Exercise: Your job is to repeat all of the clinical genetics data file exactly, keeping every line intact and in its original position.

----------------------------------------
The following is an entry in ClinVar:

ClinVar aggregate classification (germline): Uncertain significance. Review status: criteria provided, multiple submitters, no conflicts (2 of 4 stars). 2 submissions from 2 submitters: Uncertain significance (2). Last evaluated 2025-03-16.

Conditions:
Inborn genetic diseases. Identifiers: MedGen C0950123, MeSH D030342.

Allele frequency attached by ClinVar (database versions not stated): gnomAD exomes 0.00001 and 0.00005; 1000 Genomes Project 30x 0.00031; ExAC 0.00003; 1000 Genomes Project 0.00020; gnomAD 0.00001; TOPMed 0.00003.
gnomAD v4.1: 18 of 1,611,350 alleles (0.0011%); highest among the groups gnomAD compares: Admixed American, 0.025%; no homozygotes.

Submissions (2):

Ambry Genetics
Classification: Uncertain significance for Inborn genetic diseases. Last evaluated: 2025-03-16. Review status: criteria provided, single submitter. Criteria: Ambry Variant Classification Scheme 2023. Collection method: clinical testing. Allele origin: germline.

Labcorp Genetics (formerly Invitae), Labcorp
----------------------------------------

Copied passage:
The following is an entry in ClinVar:

ClinVar aggregate classification (germline): Uncertain significance. Review status: criteria provided, multiple submitters, no conflicts (2 of 4 stars). 2 submissions from 2 submitters: Uncertain significance (2). Last evaluated 2025-03-16.

Conditions:
Inborn genetic diseases. Identifiers: MedGen C0950123, MeSH D030342.

Allele frequency attached by ClinVar (database versions not stated): gnomAD exomes 0.00001 and 0.00005; 1000 Genomes Project 30x 0.00031; ExAC 0.00003; 1000 Genomes Project 0.00020; gnomAD 0.00001; TOPMed 0.00003.
gnomAD v4.1: 18 of 1,611,350 alleles (0.0011%); highest among the groups gnomAD compares: Admixed American, 0.025%; no homozygotes.

Submissions (2):

Ambry Genetics
Classification: Uncertain significance for Inborn genetic diseases. Last evaluated: 2025-03-16. Review status: criteria provided, single submitter. Criteria: Ambry Variant Classification Scheme 2023. Collection method: clinical testing. Allele origin: germline.

Labcorp Genetics (formerly Invitae), Labcorp